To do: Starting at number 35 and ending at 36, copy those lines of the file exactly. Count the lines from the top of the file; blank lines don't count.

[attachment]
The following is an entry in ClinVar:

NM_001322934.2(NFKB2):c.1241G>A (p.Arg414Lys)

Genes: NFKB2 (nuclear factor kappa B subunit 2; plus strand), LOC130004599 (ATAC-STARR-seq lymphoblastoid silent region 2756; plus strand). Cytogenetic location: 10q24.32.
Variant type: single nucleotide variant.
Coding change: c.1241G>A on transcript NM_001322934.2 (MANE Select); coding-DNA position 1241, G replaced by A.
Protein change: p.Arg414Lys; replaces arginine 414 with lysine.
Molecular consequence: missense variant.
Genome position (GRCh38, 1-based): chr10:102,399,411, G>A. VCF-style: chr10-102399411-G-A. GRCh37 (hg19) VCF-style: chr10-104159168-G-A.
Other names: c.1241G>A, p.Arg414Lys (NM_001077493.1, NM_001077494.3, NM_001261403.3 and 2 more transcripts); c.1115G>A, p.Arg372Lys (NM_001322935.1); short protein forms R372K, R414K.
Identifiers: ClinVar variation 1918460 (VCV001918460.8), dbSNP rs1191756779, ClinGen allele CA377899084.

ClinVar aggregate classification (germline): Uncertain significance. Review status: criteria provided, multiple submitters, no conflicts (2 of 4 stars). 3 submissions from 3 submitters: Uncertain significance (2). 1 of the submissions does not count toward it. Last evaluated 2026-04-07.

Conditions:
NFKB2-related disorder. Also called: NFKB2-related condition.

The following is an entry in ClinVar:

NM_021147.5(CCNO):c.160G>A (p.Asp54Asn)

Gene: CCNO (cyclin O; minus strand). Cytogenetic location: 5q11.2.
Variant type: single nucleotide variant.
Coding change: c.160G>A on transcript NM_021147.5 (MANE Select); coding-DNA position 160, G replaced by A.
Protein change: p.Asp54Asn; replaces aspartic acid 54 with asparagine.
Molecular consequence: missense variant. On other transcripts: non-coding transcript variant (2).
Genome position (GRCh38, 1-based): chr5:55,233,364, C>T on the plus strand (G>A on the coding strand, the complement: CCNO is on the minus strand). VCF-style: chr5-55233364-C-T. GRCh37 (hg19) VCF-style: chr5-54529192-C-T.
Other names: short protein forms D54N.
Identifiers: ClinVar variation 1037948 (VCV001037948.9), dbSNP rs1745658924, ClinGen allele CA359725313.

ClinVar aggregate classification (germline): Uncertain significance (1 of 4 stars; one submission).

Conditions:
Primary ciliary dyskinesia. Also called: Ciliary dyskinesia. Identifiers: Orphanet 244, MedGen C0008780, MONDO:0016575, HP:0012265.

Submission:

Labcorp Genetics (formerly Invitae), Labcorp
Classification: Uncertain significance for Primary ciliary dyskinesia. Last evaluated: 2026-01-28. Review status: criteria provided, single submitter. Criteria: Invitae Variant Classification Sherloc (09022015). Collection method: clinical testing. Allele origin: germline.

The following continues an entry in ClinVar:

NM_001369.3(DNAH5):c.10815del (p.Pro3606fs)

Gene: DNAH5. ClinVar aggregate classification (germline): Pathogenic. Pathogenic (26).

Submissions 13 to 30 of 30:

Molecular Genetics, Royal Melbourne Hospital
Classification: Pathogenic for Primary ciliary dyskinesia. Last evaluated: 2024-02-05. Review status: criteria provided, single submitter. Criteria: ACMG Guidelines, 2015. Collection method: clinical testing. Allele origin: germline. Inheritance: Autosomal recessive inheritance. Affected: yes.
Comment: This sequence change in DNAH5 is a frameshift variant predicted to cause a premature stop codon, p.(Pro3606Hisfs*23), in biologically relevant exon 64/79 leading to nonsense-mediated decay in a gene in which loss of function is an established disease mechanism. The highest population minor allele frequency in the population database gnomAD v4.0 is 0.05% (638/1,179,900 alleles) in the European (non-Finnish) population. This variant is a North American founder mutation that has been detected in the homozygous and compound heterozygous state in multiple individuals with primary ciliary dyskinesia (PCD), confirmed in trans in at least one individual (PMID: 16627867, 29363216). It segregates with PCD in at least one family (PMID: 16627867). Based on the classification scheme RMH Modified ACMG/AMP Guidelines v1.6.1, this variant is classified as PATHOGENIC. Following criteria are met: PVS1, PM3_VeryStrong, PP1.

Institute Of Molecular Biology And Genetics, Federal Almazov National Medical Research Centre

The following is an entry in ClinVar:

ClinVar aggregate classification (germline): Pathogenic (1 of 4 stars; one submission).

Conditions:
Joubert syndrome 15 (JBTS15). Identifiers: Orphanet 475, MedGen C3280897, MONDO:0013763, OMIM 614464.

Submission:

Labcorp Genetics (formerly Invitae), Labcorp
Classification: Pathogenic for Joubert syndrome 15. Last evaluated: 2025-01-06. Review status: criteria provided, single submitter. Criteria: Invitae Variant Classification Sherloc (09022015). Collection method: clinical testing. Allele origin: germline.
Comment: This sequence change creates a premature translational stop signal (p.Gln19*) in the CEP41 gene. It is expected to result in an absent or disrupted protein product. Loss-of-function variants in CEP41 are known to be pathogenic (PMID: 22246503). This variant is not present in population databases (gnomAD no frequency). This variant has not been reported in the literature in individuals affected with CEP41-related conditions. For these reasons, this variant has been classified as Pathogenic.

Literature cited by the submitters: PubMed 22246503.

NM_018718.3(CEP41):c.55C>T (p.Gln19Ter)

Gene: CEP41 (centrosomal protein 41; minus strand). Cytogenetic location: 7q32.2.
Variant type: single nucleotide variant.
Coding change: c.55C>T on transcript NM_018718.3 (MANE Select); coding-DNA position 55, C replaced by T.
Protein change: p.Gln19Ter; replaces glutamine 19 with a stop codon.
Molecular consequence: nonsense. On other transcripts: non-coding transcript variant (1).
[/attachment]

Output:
Classification: Pathogenic for Primary ciliary dyskinesia. Last evaluated: 2024-02-05. Review status: criteria provided, single submitter. Criteria: ACMG Guidelines, 2015. Collection method: clinical testing. Allele origin: germline. Inheritance: Autosomal recessive inheritance. Affected: yes.
Comment: This sequence change in DNAH5 is a frameshift variant predicted to cause a premature stop codon, p.(Pro3606Hisfs*23), in biologically relevant exon 64/79 leading to nonsense-mediated decay in a gene in which loss of function is an established disease mechanism. The highest population minor allele frequency in the population database gnomAD v4.0 is 0.05% (638/1,179,900 alleles) in the European (non-Finnish) population. This variant is a North American founder mutation that has been detected in the homozygous and compound heterozygous state in multiple individuals with primary ciliary dyskinesia (PCD), confirmed in trans in at least one individual (PMID: 16627867, 29363216). It segregates with PCD in at least one family (PMID: 16627867). Based on the classification scheme RMH Modified ACMG/AMP Guidelines v1.6.1, this variant is classified as PATHOGENIC. Following criteria are met: PVS1, PM3_VeryStrong, PP1.